No Highway in the Sky (1951)
Dennis Scott: I see: the scientists do the thinking for the world, and the rest of us just live in it, is that it?
Elspeth Honey: Yes.
Monica Teasdale: I would have stopped working a long time ago if I could have figured out what to do with myself.
Dennis Scott: What other games do you play?
Elspeth Honey: Oh well there's pyramidology.
Dennis Scott: Pyramid-?
Elspeth Honey: Ology.
Dennis Scott: Pyramidology.
Elspeth Honey: That's the science of the Great Pyramid. My father made it up too, the game I mean, here it is, excuse me. It was built in the year 3,234 B.C., it's very scientific, it was built in direct relationship to the stars, so it has an astronomical significance. It's the only known architectural example of squaring the circle. That is the area of the base is directly equal to that of a circle, but the height of the structure of its radius. It has the most wonderful maximal.
Penworthy, Test Pilot: Scotty, meet Rosie, she's a spy. Wait till you see her bedroom, it's absolutely papered in blueprints.
Elspeth Honey: Miss Teasdale's gone and Miss Corder will be, and the people out in front of it, and everybody wanting to talk to me at school, that sort of thing isn't very permanent is it? It's like Christmas, everybody very nice to everybody else for a little while but then it doesn't last. Why is that, father?
Theodore Honey: Oh I don't know dear, don't they talk to you all the time at school?
Elspeth Honey: Oh no, I'm a swot, you know.
Theodore Honey: Oh I didn't know you were a swot, what is a swot?
Elspeth Honey: Well a swot is rather the sort of person people don't talk to very much because they're different, like my intelligent quotient being too high.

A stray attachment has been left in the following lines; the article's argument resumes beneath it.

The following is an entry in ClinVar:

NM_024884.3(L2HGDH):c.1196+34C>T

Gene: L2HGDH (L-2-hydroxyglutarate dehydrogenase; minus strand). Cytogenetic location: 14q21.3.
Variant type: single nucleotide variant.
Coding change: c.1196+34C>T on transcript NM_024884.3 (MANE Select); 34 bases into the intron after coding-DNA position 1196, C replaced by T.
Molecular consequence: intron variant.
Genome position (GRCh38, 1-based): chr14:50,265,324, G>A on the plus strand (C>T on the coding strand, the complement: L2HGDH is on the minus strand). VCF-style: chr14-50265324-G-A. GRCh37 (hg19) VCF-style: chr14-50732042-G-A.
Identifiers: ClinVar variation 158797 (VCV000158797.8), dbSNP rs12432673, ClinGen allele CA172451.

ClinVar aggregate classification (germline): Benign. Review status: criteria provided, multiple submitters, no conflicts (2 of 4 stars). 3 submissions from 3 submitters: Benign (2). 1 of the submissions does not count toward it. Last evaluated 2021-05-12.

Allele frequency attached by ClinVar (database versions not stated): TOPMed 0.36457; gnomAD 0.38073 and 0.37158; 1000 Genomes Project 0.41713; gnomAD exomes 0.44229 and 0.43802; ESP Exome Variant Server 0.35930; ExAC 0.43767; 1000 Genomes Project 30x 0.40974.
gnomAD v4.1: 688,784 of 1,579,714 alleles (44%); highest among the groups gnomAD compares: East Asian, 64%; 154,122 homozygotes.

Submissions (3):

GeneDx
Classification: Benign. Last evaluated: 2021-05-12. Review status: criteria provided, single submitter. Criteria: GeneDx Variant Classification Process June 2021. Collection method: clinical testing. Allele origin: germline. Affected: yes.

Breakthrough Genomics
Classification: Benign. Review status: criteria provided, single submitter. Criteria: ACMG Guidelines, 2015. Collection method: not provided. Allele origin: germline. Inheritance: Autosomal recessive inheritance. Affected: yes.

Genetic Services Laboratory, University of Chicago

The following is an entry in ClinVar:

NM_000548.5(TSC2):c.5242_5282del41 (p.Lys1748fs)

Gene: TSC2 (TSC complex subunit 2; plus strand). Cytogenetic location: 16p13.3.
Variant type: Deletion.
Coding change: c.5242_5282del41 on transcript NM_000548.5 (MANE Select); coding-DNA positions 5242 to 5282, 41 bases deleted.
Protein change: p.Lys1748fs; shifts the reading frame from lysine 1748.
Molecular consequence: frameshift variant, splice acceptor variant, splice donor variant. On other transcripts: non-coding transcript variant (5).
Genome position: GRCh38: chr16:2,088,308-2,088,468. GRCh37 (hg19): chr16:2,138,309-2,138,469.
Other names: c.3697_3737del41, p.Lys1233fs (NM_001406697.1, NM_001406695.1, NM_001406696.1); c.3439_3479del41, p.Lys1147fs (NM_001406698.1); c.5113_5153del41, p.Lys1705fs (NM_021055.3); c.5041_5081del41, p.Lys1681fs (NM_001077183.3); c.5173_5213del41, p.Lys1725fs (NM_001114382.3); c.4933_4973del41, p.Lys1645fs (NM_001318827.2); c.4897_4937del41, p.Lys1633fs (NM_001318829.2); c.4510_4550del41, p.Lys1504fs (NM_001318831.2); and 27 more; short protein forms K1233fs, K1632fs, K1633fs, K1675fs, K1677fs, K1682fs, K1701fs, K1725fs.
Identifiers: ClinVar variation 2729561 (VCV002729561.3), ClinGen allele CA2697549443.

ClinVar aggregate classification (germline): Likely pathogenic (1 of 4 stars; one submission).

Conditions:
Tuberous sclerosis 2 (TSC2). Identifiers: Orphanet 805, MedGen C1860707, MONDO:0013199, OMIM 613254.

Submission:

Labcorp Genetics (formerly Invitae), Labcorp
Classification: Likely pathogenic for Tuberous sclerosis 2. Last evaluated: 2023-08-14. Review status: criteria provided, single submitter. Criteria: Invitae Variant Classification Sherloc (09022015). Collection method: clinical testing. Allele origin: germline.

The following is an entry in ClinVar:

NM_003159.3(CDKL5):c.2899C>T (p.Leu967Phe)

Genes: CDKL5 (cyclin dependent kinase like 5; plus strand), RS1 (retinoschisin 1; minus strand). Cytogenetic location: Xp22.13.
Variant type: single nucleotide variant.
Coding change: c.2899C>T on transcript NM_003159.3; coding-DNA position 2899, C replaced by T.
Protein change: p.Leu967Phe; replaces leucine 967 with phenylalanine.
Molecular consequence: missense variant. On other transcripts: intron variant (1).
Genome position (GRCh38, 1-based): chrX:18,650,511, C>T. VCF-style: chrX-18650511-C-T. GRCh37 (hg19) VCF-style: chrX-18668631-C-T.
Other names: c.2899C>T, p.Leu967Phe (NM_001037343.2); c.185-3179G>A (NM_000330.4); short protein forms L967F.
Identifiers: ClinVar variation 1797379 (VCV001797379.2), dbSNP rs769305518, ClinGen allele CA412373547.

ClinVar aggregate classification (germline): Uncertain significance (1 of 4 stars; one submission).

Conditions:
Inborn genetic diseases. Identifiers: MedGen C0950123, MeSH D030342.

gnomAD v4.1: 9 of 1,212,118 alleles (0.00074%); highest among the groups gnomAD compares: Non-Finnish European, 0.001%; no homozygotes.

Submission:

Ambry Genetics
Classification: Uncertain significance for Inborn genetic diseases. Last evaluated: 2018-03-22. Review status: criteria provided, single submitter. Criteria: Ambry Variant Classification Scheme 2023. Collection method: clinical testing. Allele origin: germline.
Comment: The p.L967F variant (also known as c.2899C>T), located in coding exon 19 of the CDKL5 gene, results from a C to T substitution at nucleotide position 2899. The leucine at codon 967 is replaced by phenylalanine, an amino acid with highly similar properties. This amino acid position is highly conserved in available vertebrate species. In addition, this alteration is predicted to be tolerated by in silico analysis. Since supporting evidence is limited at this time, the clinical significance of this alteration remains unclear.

Monica Teasdale: My gift to posterity is a few cans of celluloid on a junk heap someday.
Monica Teasdale: The scientist says the plane is going to crash, the captain says it's not. Your vote doesn't count because you have to side with the captain which means it's a tie.
[the propellers slow]
Monica Teasdale: What's that?
Marjorie Corder: He seems to be saving fuel.
Monica Teasdale: He wouldn't do that without a reason.
Monica Teasdale: He told me to sit on the floor in the men's room. If that's not an odd idea I'd like to meet one.
Marjorie Corder: I think he was just telling you the best place to be if there was an accident.
Monica Teasdale: At this altitude?
Marjorie Corder: I think he's right about it being the safest place.
Monica Teasdale: If he's right about that, he may be right about the tail falling off.
Elspeth Honey: [carrying a present from Monica] This is like Christmas, only more so.
Theodore Honey: It just folded up! It folded right up and sat down!
Monica Teasdale: We were going to take off, only he told them they shouldn't, and the lever was right there, he just pulled it. You've never seen such a commotion in your life. I guess a thing like that has never happened before in the history of the world.
Theodore Honey: Oh there'll really be a delay for everybody now won't there?
Marjorie Corder: I don't think there's any doubt about that. Tell me why...
Monica Teasdale: [enters] He did do it, didn't he?
Marjorie Corder: Yes I'm afraid he did.
Monica Teasdale: If you believe in something, you believe in doing something about it, don't you?